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How Effective is a Prenotice Letter in Increasing Self-Response?

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Research shows that using a prenotice letter is effective in increasing survey response. By informing respondents that their address was selected to participate in a survey and providing information regarding the survey, prenotices help address legitimacy and confidentiality concerns. However, prenotices are one of many pieces of survey materials mailed to respondents, therefore, their value needs to be considered carefully from the perspectives of respondent contact burden and costs.

Much of the research on prenotices has focused on traditional data collection methods — paper, telephone and personal visits. However, surveys are moving away from traditional methods and toward the web. With this in mind, now the question is whether prenotices are still as effective as they have been in the past. If so, what are other ways to increase survey response and still minimize respondent burden and survey costs?

Last year the U.S. Census Bureau conducted the 2015 Mail Contact Strategies Modification Test to see if we could increase self-response to the American Community Survey by modifying our mail materials and contact strategies. The presence of a prenotice was one of the items tested. We tested this alone and in combination with other modifications, such as changing the format of a later reminder from a postcard to a letter.

We used several treatments to test various materials and strategies to see which worked best with the American Community Survey’s push-to-web data collection method. This method is designed to initiate response to the American Community Survey through the internet and then follow-up with nonresponders via paper, telephone and personal visits. Our goal was to increase self-response via the internet and mail, which are the least expensive modes. We compared self-response return rates to see which strategy best met our goal.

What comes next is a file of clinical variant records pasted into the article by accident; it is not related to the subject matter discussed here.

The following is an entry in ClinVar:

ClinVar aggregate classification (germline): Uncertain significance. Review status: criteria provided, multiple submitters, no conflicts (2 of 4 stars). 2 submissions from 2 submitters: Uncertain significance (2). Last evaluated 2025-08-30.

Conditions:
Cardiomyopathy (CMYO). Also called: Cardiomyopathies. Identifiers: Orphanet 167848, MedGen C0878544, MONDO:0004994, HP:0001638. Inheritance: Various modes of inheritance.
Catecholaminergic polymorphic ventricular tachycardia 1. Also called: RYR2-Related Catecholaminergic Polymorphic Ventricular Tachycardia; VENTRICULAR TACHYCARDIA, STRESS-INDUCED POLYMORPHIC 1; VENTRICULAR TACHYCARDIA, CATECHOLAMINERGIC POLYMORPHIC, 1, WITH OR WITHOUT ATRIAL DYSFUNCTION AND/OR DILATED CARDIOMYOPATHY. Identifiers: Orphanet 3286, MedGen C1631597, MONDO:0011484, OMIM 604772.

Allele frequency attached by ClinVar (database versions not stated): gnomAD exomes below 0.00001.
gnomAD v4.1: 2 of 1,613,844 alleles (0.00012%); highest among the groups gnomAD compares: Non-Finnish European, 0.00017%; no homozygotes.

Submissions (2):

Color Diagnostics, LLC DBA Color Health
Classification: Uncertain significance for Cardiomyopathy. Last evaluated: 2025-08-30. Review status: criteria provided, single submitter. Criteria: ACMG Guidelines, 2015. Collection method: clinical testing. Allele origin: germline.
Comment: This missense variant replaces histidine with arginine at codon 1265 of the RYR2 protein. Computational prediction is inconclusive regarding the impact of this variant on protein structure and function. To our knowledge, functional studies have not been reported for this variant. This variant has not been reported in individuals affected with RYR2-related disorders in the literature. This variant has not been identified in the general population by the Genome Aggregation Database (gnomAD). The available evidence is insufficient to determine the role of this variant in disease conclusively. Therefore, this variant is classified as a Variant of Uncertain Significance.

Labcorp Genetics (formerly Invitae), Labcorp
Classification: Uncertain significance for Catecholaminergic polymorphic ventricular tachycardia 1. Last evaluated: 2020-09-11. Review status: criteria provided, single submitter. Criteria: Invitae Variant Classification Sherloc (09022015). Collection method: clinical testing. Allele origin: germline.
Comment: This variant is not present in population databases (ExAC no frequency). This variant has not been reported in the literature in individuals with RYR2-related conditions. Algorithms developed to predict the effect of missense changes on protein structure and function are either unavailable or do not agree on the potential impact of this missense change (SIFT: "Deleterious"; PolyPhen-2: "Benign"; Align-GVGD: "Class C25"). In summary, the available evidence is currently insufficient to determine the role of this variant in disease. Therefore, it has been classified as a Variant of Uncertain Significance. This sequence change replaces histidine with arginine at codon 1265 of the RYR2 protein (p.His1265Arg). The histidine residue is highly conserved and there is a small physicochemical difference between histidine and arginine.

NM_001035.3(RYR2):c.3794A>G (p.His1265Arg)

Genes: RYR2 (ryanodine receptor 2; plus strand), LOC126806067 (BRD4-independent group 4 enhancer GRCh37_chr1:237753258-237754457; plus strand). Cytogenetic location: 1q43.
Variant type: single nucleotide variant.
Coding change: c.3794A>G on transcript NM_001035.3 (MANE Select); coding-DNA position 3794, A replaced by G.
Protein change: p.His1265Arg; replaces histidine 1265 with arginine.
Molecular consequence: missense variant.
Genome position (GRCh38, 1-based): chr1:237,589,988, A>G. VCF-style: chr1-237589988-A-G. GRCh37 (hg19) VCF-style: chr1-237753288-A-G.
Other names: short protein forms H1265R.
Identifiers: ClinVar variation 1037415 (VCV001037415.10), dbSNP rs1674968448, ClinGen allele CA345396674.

The test concluded that simply eliminating the prenotice did not have a significant impact on total self-response return rates. However, we found that we could eliminate the prenotice and increase internet response rates by sending the initial mailing earlier and replacing our first postcard reminder with a letter reminder. Both the initial mailing and the letter reminder provided the user ID information for respondents to respond via the internet. It appears that earlier access to the Internet instrument allows more time and increases internet response. The internet return rate for the treatment with the combined modifications (no prenotice and letter) was 3.5 percentage points higher than the internet return rate for the control treatment with the prenotice and postcard reminder. In addition to the significant increase in self-response return rates, the study estimated substantial cost savings for conducting the American Community Survey.

The success of the test prompted the Census Bureau to implement the new mail contact strategy into the American Community Survey production beginning with the August 2015 production panel.

For more information, see the report 2015 Mail Contact Strategies Modification Test.

We are also presenting our findings at the American Association for Public Opinion Research’s 71st Annual Conference in Austin, Texas, during the first poster session on May 12, 2016.

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